By Vina Medenilla
The pandemic has taken a heavy toll on many people. With the unseen enemy that is COVID-19, people have developed fear and anxiety out of uncertainty and helplessness over the situation, especially since being in quarantine means many cannot leave their houses.
This has prompted the public to explore new hobbies as healthy coping mechanisms, like baking and revamping their spaces.
Many individuals also started growing food in hopes of providing healthy produce for their families without having to leave home. Growing their food gives them a sense of security amid the fear and threats of global food shortages.
One of these people is Daisy Cu, 46, a gardener from Quezon City who began growing vegetables in plastic drums to strive for food security and self-sufficiency.
Having extra time during quarantine, she turned her spaces into a decorative but edible garden.
She has been nurturing ornamental plants and fruit-bearing trees several years prior to cultivating vegetables. Her diverse crops and plant collection are distributed in different areas of her residence, including the roof deck, facade, lanai, and empty outdoor spaces.
By producing vegetables like okra, saluyot, camote tops, bitter gourd, pechay, and eggplants, this urban gardener saves so much resources from not having to buy veggies and fruits in stores.
With the risk of the virus everywhere, farms and gardens have also served as safe places for many. Such is the case of a physics teacher named Noel Sablay. But instead of growing food in the city where he lives, he and his family traveled to Mindanao to “escape” the quarantine in the metro.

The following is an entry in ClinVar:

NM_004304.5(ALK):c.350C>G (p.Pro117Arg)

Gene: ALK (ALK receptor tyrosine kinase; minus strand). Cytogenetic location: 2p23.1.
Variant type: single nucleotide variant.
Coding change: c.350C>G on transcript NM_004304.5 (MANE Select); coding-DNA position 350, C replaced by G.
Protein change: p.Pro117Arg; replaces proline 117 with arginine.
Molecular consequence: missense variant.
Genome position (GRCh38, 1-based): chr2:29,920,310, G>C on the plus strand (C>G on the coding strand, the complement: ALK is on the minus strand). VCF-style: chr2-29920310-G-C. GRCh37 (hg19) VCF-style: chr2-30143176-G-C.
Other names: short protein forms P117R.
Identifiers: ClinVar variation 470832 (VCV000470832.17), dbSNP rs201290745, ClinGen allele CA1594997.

Their stay in the province enabled them to develop his wife’s property. With the knowledge and experience acquired from childhood, the couple succeeded in establishing Artemio’s Heritage Ecofarm, a farmland with a piggery, tilapia pond, poultry section, high-value crops, and structures to accommodate farm guests like a restaurant and training area.
“Occasionally I would also sleep on the farm for straight seven days and do farming myself. I also take charge of landscaping and beautification of the farm. My wife and son take charge of our e-farming side, which is the online promotion of our farm and services,” Sablay said.
On the farm, they offer fresh produce, processed items like gourmet tuyo, drip coffee, and homemade jam, plus on-site activities like camping and adventure trails.
The Sablay family left Manila with the intention of ‘escaping’ the quarantine that was imposed by the government to curb the spread of COVID-19. Little did they know, their visit to the province would also lead them to farming.
More than its health benefits, farming can also be a lucrative livelihood that can tide many families over despite the economic threats of COVID-19. Sablay’s farming journey is one proof.
Another family who moved to a farm to grow their own food at the onset of the pandemic is the Abrigo family from Camarines Norte, Bicol.
With the same goal as the growers mentioned above, the Abrigo family lived on a farm to prevent them from leaving the house during the quarantine period.
Al Abrigo, the mother of the family, said that they naturally grow herbs, root crops, and other vegetables on the farm.
Their decision to move to their relative’s farm is not only about the safety and security of the food that they consume, but it also helps them to show the young generation the importance of food production.
Farming can be a win-win solution for anyone who’s looking for an activity, a hobby, or a venture that they can rely on in times of crisis. With knowledge, proper implementation, and allocation of resources, growing food will certainly bear fruits in the end.